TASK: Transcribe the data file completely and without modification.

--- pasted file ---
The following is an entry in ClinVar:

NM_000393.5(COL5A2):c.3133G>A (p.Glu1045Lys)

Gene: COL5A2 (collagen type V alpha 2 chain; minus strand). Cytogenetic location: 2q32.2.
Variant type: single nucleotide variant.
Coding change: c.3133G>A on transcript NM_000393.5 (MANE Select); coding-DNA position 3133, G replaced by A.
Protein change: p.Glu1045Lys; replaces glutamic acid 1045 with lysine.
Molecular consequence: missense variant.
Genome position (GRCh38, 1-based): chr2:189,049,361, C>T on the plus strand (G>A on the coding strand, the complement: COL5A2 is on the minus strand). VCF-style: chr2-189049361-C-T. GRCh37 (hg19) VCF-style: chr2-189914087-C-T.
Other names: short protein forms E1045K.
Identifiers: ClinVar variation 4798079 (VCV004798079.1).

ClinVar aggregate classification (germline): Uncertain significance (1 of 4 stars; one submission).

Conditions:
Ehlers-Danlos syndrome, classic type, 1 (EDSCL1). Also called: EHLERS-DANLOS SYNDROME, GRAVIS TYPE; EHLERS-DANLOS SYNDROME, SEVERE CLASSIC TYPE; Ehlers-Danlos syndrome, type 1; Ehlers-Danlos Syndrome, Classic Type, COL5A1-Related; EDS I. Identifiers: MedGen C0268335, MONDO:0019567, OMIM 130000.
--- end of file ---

The following is an entry in ClinVar:

NM_000393.5(COL5A2):c.3133G>A (p.Glu1045Lys)

Gene: COL5A2 (collagen type V alpha 2 chain; minus strand). Cytogenetic location: 2q32.2.
Variant type: single nucleotide variant.
Coding change: c.3133G>A on transcript NM_000393.5 (MANE Select); coding-DNA position 3133, G replaced by A.
Protein change: p.Glu1045Lys; replaces glutamic acid 1045 with lysine.
Molecular consequence: missense variant.
Genome position (GRCh38, 1-based): chr2:189,049,361, C>T on the plus strand (G>A on the coding strand, the complement: COL5A2 is on the minus strand). VCF-style: chr2-189049361-C-T. GRCh37 (hg19) VCF-style: chr2-189914087-C-T.
Other names: short protein forms E1045K.
Identifiers: ClinVar variation 4798079 (VCV004798079.1).

ClinVar aggregate classification (germline): Uncertain significance (1 of 4 stars; one submission).

Conditions:
Ehlers-Danlos syndrome, classic type, 1 (EDSCL1). Also called: EHLERS-DANLOS SYNDROME, GRAVIS TYPE; EHLERS-DANLOS SYNDROME, SEVERE CLASSIC TYPE; Ehlers-Danlos syndrome, type 1; Ehlers-Danlos Syndrome, Classic Type, COL5A1-Related; EDS I. Identifiers: MedGen C0268335, MONDO:0019567, OMIM 130000.